Asphalt can be laid down quickly and efficiently, minimizing the amount of time that heavy vehicles need to spend on the road, and also minimizing the amount of disruption to traffic in the local area, which helps to further reduce the amount of pollution caused.

6. Durability

One of the primary constituents of asphalt is bitumen. It is the bitumen, the sticky, black substance that many people associate with asphalt, which gives asphalt many of its most desirable qualities. For example, bitumen contributes to the flexibility of asphalt. This flexibility is at the heart of asphalt’s durability. The expansion of water as it freezes, which is so damaging to concrete surfaces, doesn’t affect asphalt in the same way, largely due to this increased flexibility.

During the winter months, where this freezing damage is most likely to manifest, concrete and other similar surfaces suffer from another disadvantage. Namely, that there are a number of common de-icing agents which cause structural damage through erosion. When concrete becomes damaged, it is often difficult and impractical to repair, rather than replace, the surface. On the other hand, you can salt an asphalt surface, safe in the knowledge that even if it does become damaged it is easy inexpensive to repair.

By requiring repairs less frequently and being easy to repair with a relatively small amount of material, asphalt offers considerable environmental advantages.

7. Heat Retention

The darker color of asphalt means that it absorbs heat much more effectively than lighter materials. In urban environments, lighter concrete pavements radiate much more heat into the environment, raising the temperature noticeably, but they do not absorb heat very well. By contrast, asphalt will absorb and retain heat. You can prove this to yourself by simply walking over the surface in bare foot on a sunny day. Crucially, while asphalt absorbs heat, it also retains it. This means that, while the asphalt itself might heat up considerably, it will not heat up the air around it in the way that concrete does. For many urban planners, this makes asphalt a preferable material.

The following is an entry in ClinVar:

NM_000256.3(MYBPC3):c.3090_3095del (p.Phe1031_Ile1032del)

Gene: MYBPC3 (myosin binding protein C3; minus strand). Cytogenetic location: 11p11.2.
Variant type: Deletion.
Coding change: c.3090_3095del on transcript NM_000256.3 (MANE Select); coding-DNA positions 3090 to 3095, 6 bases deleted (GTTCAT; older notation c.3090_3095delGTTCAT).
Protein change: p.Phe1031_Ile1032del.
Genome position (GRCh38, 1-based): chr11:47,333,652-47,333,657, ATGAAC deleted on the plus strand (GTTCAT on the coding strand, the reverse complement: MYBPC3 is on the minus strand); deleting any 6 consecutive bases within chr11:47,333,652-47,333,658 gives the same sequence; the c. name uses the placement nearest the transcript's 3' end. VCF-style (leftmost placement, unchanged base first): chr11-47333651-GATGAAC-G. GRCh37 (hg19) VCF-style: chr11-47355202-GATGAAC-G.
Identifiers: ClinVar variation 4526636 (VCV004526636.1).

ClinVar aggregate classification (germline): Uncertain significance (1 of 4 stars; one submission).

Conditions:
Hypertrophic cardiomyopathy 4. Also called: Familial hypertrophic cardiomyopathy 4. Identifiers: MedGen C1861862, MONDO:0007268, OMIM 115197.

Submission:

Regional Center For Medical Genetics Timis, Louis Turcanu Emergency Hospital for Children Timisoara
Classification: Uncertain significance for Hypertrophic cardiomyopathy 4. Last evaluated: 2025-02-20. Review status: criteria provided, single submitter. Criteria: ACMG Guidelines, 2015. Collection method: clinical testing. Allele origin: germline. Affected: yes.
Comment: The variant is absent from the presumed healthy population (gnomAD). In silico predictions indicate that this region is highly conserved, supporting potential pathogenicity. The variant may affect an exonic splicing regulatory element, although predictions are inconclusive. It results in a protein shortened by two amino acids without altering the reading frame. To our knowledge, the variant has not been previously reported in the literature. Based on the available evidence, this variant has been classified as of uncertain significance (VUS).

Heat spikes in urban environments are correlated with spikes in pollution for a variety of reasons. Asphalt’s ability to absorb and retain heat, rather than reflecting it back into the environment, therefore only adds to its green credentials.

Asphalt is an excellent choice of material where environmental concerns are paramount. Whether you are a homeowner looking to redo your driveway and trying to decide on the best material, or you are responsible for urban planning, or you have any other reason for considering asphalt for construction, you should know that it is a material with solid green credentials.